Swahili culture

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Swahili culture is the culture of the Swahili people inhabiting the Swahili Coast. This littoral area encompasses Tanzania, Kenya, Uganda and Mozambique, as well as the adjacent islands of Zanzibar and Comoros and some parts of the Democratic Republic of Congo and Malawi. They speak Swahili as their native language, which belongs to the Niger-Congo family.

Swahili culture is the product of the history of the coastal part of the African Great Lakes region, an area that has been influenced by Middle Eastern, Indian, Persian and Portuguese cultures. As with the Swahili language, Swahili culture has a Bantu core that has been modified by those foreign influences.

History[edit]

The Swahili culture and language began to take form around the 2nd-3rd century AD, as a consequence of the highly successful Persians and Arab merchants and explorers creating trading settlements on the Swahili Coast and nearby islands and mixing with the local Bantu people. The period from the 10th to the 15th century in the eastern African Great Lakes region is often referred to as the "Shirazi Era", as many trading settlements were created by Shirazi Persians. The culture that formed from the interaction between Arabic, Persian and Bantu traditions and habits was further enriched with influences from the Far East as a consequence of long-distance trading routes crossing the Indian Ocean. Beginning in Kenya and Tanzania, the Swahili culture eventually spread to Mozambique.[1]

During the Shirazi Era, several city-states flourished along the Swahili Coast and adjacent islands; some examples are Kilwa, Malindi, Gedi, Pate, Comoros and Zanzibar. These early Swahili city-states were Muslim, cosmopolitan and politically independent of each other.[2] They all competed against one another for the best of the Great Lakes region's trade business. The chief exports of these cultures were slaves, ebony, gold, ivory, and sandalwood. These city-states began to decline towards the sixteenth century, mainly as a consequence of the Portugueses' advent. Eventually, Swahili trading centers went out of business and commerce between Africa and Asia on the Indian Ocean collapsed.[3]

Aspects of Swahili culture are diverse due to its many origins when it first developed. For example, Swahili cuisine has influences from Indian, Arabic, and European cultures. There are also alterations to certain dishes due to religious reasons.[4] Some food items common in everyday lives of the Swahili are fish, tropical fruits, and exotic spices.

Historic Swahili culture was intensely urban and dominated by a strict class structure, with an elite group called the Waungwana identifying themselves as Arab-African, and determined to distinguish themselves from the purely Bantu population. These preoccupations are evident in the Kilwa Chronicle, a fragmentary local history dating to before 1552.[5]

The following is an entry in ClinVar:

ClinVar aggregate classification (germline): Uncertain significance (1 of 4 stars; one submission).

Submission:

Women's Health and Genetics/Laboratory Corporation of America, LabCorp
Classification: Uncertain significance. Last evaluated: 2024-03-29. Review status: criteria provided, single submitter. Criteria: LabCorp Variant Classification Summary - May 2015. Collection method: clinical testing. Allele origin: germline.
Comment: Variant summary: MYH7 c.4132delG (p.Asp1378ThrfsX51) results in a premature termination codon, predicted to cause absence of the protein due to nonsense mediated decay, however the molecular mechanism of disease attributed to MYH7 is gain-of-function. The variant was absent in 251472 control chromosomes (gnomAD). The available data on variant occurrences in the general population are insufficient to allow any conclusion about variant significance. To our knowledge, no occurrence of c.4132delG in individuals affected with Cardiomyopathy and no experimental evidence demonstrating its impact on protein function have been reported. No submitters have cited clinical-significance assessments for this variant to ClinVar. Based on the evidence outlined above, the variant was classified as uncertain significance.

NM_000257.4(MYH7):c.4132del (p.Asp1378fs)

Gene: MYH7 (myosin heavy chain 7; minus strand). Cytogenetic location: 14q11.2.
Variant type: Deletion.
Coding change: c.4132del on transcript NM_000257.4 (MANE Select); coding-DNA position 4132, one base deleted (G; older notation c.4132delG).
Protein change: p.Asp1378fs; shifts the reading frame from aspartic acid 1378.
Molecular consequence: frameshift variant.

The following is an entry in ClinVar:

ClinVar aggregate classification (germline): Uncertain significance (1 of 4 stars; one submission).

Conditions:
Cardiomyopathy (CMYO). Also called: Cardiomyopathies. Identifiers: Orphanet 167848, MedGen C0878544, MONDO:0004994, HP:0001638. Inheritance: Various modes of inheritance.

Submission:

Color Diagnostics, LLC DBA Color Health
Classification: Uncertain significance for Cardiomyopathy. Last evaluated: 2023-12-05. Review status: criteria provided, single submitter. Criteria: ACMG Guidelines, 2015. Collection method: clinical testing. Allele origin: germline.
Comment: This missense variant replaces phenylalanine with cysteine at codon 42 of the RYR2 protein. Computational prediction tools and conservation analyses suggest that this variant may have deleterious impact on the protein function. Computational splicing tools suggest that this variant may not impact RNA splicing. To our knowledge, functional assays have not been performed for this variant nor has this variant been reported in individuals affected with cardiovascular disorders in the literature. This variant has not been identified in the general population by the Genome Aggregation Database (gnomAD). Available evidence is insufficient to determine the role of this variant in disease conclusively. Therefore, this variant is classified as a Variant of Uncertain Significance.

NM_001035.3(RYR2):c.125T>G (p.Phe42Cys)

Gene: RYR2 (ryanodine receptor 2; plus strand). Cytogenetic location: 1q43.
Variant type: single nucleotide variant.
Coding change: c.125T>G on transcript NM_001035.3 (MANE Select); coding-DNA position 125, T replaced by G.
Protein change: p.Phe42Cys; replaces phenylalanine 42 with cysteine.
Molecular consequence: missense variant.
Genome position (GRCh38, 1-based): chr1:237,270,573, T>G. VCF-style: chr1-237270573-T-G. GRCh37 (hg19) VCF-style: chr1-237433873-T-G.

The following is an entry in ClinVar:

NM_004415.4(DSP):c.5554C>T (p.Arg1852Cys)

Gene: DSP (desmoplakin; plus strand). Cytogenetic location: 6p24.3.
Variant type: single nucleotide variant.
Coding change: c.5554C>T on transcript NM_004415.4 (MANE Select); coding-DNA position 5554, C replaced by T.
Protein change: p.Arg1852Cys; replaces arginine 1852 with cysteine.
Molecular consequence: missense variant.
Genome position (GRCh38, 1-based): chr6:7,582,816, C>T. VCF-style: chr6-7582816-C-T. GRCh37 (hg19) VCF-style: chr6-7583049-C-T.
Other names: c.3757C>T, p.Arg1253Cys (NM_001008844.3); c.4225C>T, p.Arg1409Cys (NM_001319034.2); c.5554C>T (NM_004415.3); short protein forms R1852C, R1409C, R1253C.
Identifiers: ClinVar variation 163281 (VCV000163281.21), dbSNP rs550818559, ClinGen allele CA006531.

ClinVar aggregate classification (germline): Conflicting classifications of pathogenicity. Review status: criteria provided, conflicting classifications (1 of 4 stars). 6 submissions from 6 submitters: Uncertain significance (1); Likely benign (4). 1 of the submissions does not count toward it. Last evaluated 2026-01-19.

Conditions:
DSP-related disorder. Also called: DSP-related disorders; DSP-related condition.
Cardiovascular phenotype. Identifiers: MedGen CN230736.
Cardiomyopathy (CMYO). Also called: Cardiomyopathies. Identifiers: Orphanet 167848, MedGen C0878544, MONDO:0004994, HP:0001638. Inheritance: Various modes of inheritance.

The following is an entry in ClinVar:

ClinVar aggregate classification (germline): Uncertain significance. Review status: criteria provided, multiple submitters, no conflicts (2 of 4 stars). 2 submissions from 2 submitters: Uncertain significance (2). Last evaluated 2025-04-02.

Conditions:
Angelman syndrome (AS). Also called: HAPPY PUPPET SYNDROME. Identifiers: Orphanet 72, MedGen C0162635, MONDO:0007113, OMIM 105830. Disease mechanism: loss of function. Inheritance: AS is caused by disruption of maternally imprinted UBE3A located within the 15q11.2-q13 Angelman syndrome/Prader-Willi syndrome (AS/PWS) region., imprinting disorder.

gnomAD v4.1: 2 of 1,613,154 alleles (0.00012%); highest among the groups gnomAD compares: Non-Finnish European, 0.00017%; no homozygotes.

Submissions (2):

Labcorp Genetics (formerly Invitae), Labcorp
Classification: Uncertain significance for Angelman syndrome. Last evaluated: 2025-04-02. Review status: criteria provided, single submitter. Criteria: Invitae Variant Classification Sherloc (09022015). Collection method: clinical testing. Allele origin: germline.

Arts and crafts[edit]

Swahili Arabic script on One Pysar Coin from Zanzibar circa 1299 AH (1882 AD)
Swahili Arabic script on a Carved wooden door (open) at Lamu in Kenya
Swahili Arabic script on Wooden door in Fort Jesus, Mombasa in Kenya

Another cultural aspect of the Swahili is their use of arts and crafts, which they find significance in. When creating art, they express themselves through creativity as well as through shape and function. Some multicultural influences can be seen in Swahili art, furniture, and architecture.[4] They do not often use designs with images of living beings due to their Muslim heritage. Instead, Swahili designs are primarily geometric. There are important clothes that are part of their arts and crafts such as the Kanga. The Kanga is not only a rectangular piece of cloth but is an artifact of the Swahili culture. The cloth should be made with extreme care. If the cloth doesn’t match the season then it doesn’t deserve to be a Kanga and can be used as a baby diaper or an apron for the kitchen. Even though the Kanga is quite cheap, it is still a main part of Swahili culture. The Kanga is made in Tanzania and is mostly appealing to woman rather than men but men are not restricted to using it. The cloth is used as a sling to carry babies, melons on their heads and can also be used as a kitchen apron.

Music[edit]

The most typical musical genre of Swahili culture is taarab (or tarabu), sung in the Swahili language. Its melodies and orchestration have Arab and Indian influences (although Western instruments, such as guitars, are sometimes used).[4][6]

In the 20th century several musical genres have emerged in the Swahili world, that are derivatives of Western popular music. One major example is muziki wa dansi, which is the Tanzanian counterpart of Congolese soukous (rumba). In the last decades of the century, most Swahili music has been in the afropop vein. This includes several local derivatives of American hip hop (e.g. bongo flava).

Literature[edit]

Main article: Swahili literature

See also[edit]

References[edit]

  1. ^ Swahili Culture. 2006. UNESCO World Heritage Centre. Retrieved on 2009-04-01
  2. ^ Swahili Information. Art & Life in Africa. 1998. The University of Iowa. Retrieved on 2009-04-01
  3. ^ Hooker, Richard. Civilizations in Africa - The Swahili Kingdoms. 1997. Washington State University. Retrieved on 2009-04-01
  4. ^ a b c Dishes, Mwambo.com Retrieved on 2009-04-01
  5. ^ Garlake, Peter, Early Art and Architecture of Africa, p. 169, Oxford, 2002
  6. ^ Tarabu, MusicWeb Encyclopedia of Popular Music